Additionally, the testimony of several parties corroborated the evidence regarding the existence of a family agreement.  Kenneth Davis, the accountant who prepared the tax return for Father’s estate, stated in a deposition:

So all of us met - - Myles, Guy [Kenneth], Bob, and his mother.  All these Osternecks and myself met in Guy’s office.  And that’s when they told me that they had decided that they had made a swap of the CD for the - - for the house in her name.  So - - and for me to go ahead and make the tax return based on - - and - - and whatever was best.  So that’s when I came up with the disclaimer.

At trial Myles testified, “[m]y brothers and myself agreed to exchange the half interest in my father and mother’s home so that my mother had full title to the house in exchange for the $230,000.”  In addition, the testimony of Rhoda, discussed in more detail below, further corroborates the existence of the agreement.

Shirley correctly notes that certain tax returns for Father’s estate indicate that Mother and Father jointly held title to the marital home as tenants by the entirety.[2]  She contends therefore that the family believed Mother already owned the marital home outright, and she gave her disclaimer for no consideration.  If so, there was no true exchange, and Father’s half interest in the house should remain in trust for the ultimate benefit of the sons or their heirs.  Despite the tax returns, the greater weight of the evidence supports the existence of a family agreement.  Consequently, the ruling of the master was appropriate.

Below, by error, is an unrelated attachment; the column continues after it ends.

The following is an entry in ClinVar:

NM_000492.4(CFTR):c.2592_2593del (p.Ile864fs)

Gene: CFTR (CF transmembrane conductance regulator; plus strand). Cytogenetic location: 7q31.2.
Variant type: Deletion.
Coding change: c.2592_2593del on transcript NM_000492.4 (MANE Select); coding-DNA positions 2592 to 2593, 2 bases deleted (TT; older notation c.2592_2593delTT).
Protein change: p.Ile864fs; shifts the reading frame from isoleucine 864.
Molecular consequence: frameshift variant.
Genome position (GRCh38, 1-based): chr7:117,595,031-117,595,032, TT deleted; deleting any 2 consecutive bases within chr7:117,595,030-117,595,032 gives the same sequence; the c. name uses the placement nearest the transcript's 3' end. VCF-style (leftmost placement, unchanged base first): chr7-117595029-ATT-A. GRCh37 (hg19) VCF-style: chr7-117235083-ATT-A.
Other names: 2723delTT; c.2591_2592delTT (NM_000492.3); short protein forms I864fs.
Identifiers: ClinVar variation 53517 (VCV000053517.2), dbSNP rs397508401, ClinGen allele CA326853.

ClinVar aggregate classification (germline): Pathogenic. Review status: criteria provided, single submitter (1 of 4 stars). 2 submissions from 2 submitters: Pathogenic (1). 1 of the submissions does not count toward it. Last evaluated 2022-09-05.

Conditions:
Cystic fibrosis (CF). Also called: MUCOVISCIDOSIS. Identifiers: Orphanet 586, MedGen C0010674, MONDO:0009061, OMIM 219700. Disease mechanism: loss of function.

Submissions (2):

II.      Testimony Against Interest

Shirley further argues the master erred by admitting hearsay testimony from Rhoda Osterneck regarding statements by Rhoda’s deceased husband, Robert.  We disagree.

“The admission of evidence is a matter left to the discretion of the trial judge and, absent clear abuse, will not be disturbed on appeal.”  Carlyle v. Tuomey Hosp., 305 S.C. 187, 193, 407 S.E.2d 630, 633 (1991) (citation omitted).  “In order for this court to reverse a case based on the erroneous admission or erroneous exclusion of evidence the plaintiff must show error and prejudice.”  Timmons v. S.C. Tricentennial Comm’n, 254 S.C. 378, 405, 175 S.E.2d 805, 819 (1970).